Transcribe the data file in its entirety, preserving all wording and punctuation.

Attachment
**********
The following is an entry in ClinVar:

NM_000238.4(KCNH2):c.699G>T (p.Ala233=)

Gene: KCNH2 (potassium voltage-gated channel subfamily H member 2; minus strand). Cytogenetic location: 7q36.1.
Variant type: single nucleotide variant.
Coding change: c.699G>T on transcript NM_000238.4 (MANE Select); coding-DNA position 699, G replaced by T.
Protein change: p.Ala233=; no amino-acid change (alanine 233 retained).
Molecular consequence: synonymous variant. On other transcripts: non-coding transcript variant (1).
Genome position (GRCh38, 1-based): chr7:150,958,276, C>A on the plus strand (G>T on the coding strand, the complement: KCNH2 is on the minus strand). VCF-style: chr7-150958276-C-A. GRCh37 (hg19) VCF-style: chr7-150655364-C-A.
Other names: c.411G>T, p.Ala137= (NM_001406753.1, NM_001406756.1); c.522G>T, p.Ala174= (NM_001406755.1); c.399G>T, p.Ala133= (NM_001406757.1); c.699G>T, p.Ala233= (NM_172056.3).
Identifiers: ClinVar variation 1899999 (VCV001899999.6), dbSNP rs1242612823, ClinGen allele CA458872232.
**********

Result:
The following is an entry in ClinVar:

NM_000238.4(KCNH2):c.699G>T (p.Ala233=)

Gene: KCNH2 (potassium voltage-gated channel subfamily H member 2; minus strand). Cytogenetic location: 7q36.1.
Variant type: single nucleotide variant.
Coding change: c.699G>T on transcript NM_000238.4 (MANE Select); coding-DNA position 699, G replaced by T.
Protein change: p.Ala233=; no amino-acid change (alanine 233 retained).
Molecular consequence: synonymous variant. On other transcripts: non-coding transcript variant (1).
Genome position (GRCh38, 1-based): chr7:150,958,276, C>A on the plus strand (G>T on the coding strand, the complement: KCNH2 is on the minus strand). VCF-style: chr7-150958276-C-A. GRCh37 (hg19) VCF-style: chr7-150655364-C-A.
Other names: c.411G>T, p.Ala137= (NM_001406753.1, NM_001406756.1); c.522G>T, p.Ala174= (NM_001406755.1); c.399G>T, p.Ala133= (NM_001406757.1); c.699G>T, p.Ala233= (NM_172056.3).
Identifiers: ClinVar variation 1899999 (VCV001899999.6), dbSNP rs1242612823, ClinGen allele CA458872232.